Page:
How to Prevent Gambling-Related Harm

Gambling involves wagering something of value on a random event with the intent to win a prize. It can be a fun and social activity for many people, but it can also lead to addiction. People who struggle with gambling addiction may experience serious financial, physical, psychological and/or social problems. Identifying and addressing these issues is critical to the prevention of gambling-related harm.

A basic policy question is whether the benefits of gambling outweigh the costs, which can be determined with benefit-cost analysis. However, the complexities of measuring the effects of gambling make such analyses difficult to conduct. For example, it can be difficult to measure intangible social costs such as the emotional pain experienced by family members of pathological gamblers or the productivity losses associated with employees who engage in gambling.

In addition, gambling is often promoted through marketing to young people, with a particular focus on sports betting and online casino gaming. Adolescents are particularly vulnerable to gambling marketing, as they are often exposed to these messages through their social media accounts (Lopez-Gonzalez et al, 2017).

People with an addictive tendency to gamble often feel compelled to keep engaging in the activity, even after experiencing a loss. They may also feel a need to “chase” their losses, increasing their bets in the hope that they will win back their money. This can cause them to spend more than they can afford, and it may affect their relationships with family members and friends.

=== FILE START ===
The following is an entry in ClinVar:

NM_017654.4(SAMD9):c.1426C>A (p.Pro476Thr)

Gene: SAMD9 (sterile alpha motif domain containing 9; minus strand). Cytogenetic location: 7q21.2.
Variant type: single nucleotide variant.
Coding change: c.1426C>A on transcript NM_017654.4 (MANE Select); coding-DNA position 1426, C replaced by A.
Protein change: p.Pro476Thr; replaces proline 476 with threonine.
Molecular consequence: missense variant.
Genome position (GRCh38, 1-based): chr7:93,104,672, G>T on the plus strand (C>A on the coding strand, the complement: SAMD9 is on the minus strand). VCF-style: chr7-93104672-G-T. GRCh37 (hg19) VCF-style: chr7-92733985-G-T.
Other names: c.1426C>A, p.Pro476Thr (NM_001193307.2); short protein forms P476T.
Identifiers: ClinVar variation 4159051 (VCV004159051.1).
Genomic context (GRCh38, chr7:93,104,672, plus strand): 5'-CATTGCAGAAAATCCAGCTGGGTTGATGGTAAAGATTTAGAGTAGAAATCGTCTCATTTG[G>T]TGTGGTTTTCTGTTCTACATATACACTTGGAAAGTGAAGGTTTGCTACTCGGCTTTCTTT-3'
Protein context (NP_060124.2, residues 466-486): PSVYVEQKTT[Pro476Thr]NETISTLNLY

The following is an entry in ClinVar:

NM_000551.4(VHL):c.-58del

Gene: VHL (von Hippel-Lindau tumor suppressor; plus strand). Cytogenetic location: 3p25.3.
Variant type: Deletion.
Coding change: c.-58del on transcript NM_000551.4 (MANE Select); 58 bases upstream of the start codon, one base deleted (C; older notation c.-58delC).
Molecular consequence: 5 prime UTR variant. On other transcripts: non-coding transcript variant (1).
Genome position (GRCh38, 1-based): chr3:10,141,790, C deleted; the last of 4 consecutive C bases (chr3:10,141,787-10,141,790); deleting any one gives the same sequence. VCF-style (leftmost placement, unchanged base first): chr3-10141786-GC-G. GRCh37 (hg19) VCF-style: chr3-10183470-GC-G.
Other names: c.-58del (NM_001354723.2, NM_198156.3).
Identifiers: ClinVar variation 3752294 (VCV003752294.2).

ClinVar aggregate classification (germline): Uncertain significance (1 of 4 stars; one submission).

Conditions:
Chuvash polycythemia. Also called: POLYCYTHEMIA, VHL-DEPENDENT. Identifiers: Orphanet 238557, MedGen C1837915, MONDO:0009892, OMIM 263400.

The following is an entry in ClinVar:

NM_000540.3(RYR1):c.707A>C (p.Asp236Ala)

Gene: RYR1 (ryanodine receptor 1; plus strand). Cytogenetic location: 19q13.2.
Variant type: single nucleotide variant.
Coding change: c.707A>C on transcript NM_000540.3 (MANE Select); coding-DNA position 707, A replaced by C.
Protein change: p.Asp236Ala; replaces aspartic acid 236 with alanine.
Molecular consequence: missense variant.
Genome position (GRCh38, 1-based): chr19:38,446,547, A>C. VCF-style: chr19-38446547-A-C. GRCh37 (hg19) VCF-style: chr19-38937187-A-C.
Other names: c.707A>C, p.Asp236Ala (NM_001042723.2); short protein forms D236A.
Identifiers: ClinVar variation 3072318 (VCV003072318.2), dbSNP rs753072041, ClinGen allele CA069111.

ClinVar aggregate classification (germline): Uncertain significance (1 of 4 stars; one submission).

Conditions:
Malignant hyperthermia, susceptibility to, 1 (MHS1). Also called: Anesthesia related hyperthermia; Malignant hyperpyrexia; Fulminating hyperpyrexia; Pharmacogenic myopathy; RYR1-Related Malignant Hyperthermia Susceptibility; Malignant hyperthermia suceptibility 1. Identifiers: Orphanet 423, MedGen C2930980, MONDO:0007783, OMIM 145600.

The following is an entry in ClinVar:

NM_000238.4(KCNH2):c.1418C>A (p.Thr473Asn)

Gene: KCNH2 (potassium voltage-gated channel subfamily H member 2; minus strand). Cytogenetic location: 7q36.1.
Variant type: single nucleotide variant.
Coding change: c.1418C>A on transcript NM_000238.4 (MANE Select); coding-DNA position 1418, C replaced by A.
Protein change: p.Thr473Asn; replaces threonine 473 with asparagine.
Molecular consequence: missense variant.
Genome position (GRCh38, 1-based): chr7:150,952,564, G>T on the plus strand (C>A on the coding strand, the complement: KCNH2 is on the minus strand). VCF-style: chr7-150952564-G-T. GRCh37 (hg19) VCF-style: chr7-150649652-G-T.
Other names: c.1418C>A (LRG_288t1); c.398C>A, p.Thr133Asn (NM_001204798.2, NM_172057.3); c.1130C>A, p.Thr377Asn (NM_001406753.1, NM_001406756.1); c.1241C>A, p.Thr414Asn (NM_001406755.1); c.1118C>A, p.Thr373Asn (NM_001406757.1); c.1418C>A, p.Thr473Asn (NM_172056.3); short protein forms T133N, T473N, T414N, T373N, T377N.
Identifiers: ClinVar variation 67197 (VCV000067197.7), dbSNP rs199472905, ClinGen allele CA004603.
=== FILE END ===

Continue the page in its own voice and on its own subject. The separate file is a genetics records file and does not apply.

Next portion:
While it is often possible to recover from a gambling addiction, it is important to seek help early on. Getting professional medical and psychological advice is recommended, as well as seeking peer support. For example, a person with an addiction to gambling can join a support group such as Gamblers Anonymous, which is a 12-step program based on the principles of Alcoholics Anonymous.

Developing healthy coping skills can also help a person with an addiction to gambling stop gambling and reduce the negative impact on their life. These include learning to manage stress and boredom through other means, such as exercising, spending time with friends who do not gamble, taking up a new hobby, or practicing relaxation techniques.

Another key component of a healthy coping strategy is setting limits for spending on gambling. It is recommended to only gamble with disposable income and never use money that needs to be saved or used for other purposes, such as rent or bills. It is also helpful to set a timer on your phone or computer when you are gambling, so that you can remind yourself that it is time to stop.

It is also important to set boundaries if you are supporting a loved one with a gambling problem. This includes not lending or paying off a gambling debt, as this can enable the behavior and can also cause financial harm. You should also get legal and financial advice so you know your rights if necessary, including changing your will to ensure that any future inheritance is not used for gambling.